Since the film was finished in 2K, the major benefits of Ultra HD Blu-ray lie in its 10-bit video depth, wider colour gamut and higher dynamic range. The first two certainly appear to help with no visible banding in the film and well-saturated and realistic colours. However the HDR suffers from the same issues that affected the Ultra HD Blu-ray release of The Expendables 3. As a result the blacks appear a dark grey, instead of the deep inky colour we would expect from an HDR image. It's hard to say exactly what's gone wrong but it could be that the metadata has been encoded incorrectly, the video levels were set incorrectly or the wrong PQ EOTF was used for the transfer.
Whatever the reason, the problem is apparent as soon as you look at the black bars on this letterboxed image and is made all the more obvious in direct comparisons with the Blu-ray. This is a real shame because the benefits of correctly implemented HDR would have made the image even better, with plenty of opportunity for the deeper blacks and brighter highlights to give the visuals greater impact. The zero-g Battle School sequences in particular would have looked spectacular with the Earth and blacks of space in the background. We're unsure how the problem with both Ender's Game and The Expendables 3 got past the quality control at Lionsgate but the issues with these discs need to be addressed and replacements made available in our opinion.
Sound QualityEnder's Game was released theatrically with a number of different soundtracks including Auro 11.1, Datasat, Dolby Digital and Dolby Atmos, with the latter being used for this Ultra HD Blu-ray release. We reviewed Ender's Game using a Denon AVR-X7200WA with a full 7.2.4 setup. This is a clear upgrade on the Blu-ray release, which only has a DTS-HS Master Audio 7.1-channel soundtrack. Whatever reservations we may have about the picture, the soundtrack is superb, with the sound designers taking full advantage of the Dolby Atmos format to immerse the viewer in the action.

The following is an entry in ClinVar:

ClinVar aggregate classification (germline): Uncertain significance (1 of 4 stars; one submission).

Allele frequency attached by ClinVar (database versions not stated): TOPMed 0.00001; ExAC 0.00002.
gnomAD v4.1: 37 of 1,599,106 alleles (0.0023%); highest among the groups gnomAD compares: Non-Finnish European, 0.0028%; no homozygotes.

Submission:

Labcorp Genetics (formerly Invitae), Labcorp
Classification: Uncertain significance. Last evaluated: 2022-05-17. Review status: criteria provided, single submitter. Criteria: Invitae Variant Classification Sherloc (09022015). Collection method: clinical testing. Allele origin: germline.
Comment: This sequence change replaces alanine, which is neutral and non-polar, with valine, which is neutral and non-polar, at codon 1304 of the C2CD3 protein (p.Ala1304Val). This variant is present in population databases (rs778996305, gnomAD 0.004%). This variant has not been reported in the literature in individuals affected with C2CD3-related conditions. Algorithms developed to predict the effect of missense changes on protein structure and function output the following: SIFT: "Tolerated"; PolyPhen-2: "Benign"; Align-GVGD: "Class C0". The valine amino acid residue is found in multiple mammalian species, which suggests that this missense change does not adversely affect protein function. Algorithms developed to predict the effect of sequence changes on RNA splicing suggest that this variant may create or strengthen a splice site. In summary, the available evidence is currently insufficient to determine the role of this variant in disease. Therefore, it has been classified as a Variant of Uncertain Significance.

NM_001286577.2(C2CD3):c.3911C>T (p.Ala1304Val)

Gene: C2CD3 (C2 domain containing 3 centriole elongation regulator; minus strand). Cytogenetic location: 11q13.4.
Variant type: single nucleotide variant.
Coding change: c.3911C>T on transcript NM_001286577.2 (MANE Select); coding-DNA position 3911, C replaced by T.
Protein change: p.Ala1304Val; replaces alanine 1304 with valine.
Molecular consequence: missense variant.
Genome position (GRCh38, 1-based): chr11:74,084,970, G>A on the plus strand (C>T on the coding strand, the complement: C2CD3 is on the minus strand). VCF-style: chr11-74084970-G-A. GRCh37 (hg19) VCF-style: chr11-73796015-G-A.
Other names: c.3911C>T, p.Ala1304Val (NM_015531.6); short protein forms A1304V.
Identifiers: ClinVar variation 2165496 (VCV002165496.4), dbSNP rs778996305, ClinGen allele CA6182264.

The Dolby Atmos mix effectively uses the overhead channels during the zero-g Battle School scenes
The soundtrack has plenty of standout moments, with a rocket launch early on in the film really grabbing your attention. As the rocket ignites the soundtrack is filled with the roar of the engines and the sound radiates out through the room. The low frequencies really kick in and when the action moves to inside the spaceship the rattling and rumbling completely surrounds you, making you feel that you're inside the spaceship too. Then, quite suddenly, the sound completely stops as the ship arrives in orbit and coasts towards the approaching space station. It's a great example of the use of dynamic range – the difference between the quietest and loudest parts of the soundtrack – and it's very effective.
The zero-g sequences in the Battle School offer plenty of opportunity for the sound designers to take advantage of the overhead channels, resulting in a sound mix that completely envelopes the viewer. The sounds of lasers blast all around the room with effects being precisely steered around the sound field. However the dialogue always remains clear and focused on the screen, whilst the score is spread across the front three speakers, creating a wide front soundstage. Overall it's a very effective Dolby Atmos soundtrack and a great reminder of how a good mix can enhance your viewing experience.
ExtrasThe US Ultra HD Blu-ray release of Ender's Game comes in a black Amaray case with two discs, the Ultra HD Blu-ray and the Full HD Blu-ray. The Ultra HD Blu-ray doesn't use regional coding, however the Blu-ray is locked to Region A. The package also includes a digital HD copy of the film, although you probably won't be able to redeem the code in this country.